Corporate social responsibility (CSR) is promoted and critiqued by many players involved in or opposing petroleum exploration and extraction. Yet a common understanding of CSR's theoretical and practical meanings rarely exists. This project used Arctic petroleum in northern Norway and northeastern Russia to investigate local perceptions of CSR.
We conducted open-ended, semi-structured interviews in four locations: Hammerfest, Murmansk, Komi Republic, and Nenets Autonomous Okrug (NAO). Interviewees included the local population, regional and local authorities, non-governmental organisations (NGOs), and petroleum company representatives. The field research suggested that those gaining directly from the petroleum industry and not directly experiencing negative impacts were more inclined to be positive about it, although overall, general support for petroleum activity was high.
In some cases, positive economic benefits resulted in greater tolerance of environmental risk. Sometimes, the industry and government were criticised by locals for failing to support a more equitable distribution of broader economic benefits. Rather than splitting along for-profit/NGO or indigenous/non-indigenous lines, the project's results suggest that those closer to the petroleum industry or its benefits, termed "insiders", tended to be more positive than "outsiders".
This project has provided perhaps the first study of local perceptions of CSR for Arctic petroleum across and comparing Norway and Russia. While much previous work aimed to highlight trends and patterns, this work emphasises the importance of understanding complex, interacting contexts within any community.
Many players involved in or opposing petroleum extraction focus on the importance of social and environmental sustainability, yet a common understanding of what sustainability means rarely exists. Instead, corporations, local community sectors, NGOs, and academics can have different perceptions of sustainability. This project aims to identify and reconcile some of the differences for Norway and Russia, providing a baseline for cross-border dialogue and collaboration amongst players related to petroleum ex traction. New knowledge is generated through original case studies and analyses, moving forward academic studies of sustainability.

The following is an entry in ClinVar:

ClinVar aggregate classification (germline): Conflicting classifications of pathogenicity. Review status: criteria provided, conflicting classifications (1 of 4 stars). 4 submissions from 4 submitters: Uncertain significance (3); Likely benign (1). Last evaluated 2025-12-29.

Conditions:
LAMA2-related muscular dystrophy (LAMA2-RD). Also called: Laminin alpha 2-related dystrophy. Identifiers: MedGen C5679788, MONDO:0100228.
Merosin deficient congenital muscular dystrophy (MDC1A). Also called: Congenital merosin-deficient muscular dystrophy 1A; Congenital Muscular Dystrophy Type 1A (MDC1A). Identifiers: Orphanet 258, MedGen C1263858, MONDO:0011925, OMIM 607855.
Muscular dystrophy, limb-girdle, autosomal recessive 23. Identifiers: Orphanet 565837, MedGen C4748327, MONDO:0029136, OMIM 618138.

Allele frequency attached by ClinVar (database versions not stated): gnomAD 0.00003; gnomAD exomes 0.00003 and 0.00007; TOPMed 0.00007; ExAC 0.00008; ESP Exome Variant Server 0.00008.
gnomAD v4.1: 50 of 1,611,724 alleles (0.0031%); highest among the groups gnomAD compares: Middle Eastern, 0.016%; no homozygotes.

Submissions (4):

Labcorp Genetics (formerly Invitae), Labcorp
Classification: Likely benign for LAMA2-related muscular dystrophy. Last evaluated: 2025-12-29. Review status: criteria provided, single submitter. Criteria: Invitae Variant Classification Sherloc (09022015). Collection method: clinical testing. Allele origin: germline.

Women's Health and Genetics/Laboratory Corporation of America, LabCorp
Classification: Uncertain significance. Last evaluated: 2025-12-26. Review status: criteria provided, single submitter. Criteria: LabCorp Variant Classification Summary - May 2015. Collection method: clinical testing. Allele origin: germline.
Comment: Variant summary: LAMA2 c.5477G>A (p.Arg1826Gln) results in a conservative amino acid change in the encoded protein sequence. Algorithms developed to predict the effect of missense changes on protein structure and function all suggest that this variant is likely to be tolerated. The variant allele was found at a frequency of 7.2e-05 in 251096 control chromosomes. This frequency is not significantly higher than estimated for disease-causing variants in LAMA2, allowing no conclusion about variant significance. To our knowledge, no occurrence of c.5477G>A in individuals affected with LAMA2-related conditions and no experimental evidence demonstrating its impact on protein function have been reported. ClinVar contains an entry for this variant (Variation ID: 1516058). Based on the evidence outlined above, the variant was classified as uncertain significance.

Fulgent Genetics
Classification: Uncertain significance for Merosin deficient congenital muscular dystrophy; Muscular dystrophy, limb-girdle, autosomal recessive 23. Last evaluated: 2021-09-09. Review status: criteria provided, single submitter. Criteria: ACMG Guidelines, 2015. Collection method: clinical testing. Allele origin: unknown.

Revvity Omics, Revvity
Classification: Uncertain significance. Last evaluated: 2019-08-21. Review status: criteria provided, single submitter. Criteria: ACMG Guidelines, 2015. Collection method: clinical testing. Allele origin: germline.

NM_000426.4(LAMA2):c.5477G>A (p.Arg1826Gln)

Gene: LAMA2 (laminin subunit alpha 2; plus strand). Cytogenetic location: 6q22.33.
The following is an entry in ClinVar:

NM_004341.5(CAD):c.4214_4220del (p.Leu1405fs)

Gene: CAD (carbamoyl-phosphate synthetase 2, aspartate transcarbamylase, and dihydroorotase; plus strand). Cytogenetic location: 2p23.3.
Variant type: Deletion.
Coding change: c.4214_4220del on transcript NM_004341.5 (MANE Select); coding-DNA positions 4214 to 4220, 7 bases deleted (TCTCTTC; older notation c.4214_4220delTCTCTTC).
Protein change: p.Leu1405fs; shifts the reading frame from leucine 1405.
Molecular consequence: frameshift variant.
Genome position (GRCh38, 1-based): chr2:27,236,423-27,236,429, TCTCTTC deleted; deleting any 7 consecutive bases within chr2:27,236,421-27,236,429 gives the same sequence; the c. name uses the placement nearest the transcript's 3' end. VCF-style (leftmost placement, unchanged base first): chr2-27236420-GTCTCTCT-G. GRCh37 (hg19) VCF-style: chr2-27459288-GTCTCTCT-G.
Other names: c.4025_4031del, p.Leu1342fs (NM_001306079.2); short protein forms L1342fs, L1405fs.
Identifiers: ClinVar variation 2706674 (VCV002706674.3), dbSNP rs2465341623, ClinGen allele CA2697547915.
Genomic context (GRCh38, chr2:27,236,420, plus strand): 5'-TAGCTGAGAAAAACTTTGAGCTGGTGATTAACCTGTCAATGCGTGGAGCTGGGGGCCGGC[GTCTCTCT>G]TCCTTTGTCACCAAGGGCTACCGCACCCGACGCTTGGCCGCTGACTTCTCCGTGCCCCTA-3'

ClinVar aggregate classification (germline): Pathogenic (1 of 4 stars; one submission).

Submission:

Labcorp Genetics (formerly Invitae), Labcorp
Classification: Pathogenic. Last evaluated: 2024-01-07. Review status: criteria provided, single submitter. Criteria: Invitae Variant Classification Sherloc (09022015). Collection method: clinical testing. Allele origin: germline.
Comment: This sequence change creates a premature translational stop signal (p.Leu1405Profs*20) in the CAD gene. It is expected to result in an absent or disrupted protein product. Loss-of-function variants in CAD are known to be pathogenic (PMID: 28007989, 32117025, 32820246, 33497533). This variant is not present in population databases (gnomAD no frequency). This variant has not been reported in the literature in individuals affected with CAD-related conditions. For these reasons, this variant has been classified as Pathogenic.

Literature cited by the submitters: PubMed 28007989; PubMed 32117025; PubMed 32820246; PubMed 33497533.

This project's hypothesis is: When petroleum companies and local peoples/governments negotiate benefit-sharing agreements for petroleum extraction, these parties agree on outcomes that exclude aspects of social and environmental sustainability often promoted by academics and NGOs. Testing the hypothesis contributes to indicating how Norway may improve its own practices and h ow current practices might be applied to sustainability- and resource-related collaboration with Russia.
Data are from quantitative local value creation analyses and qualitative interviews in case studies in Northern Norway and the Russian Arctic coverin g Norway's focus areas in the Barents region. The interviews examine the views, interests, and economic realities of corporations, academics, NGOs, and 4 different community sectors: indigenous peoples, non-indigenous peoples, local government, and local businesses.
Results are disseminated scientifically principally through 6 peer-reviewed papers and 4 conference presentations. Popular science dissemination includes website and magazine articles, fact sheets, and press releases. Material is produced in English, Norwegian, and Russian. As well, a Norwegian government User Group is created, plus Russian policy summaries are produced, to ensure that results reach users who are not interviewed.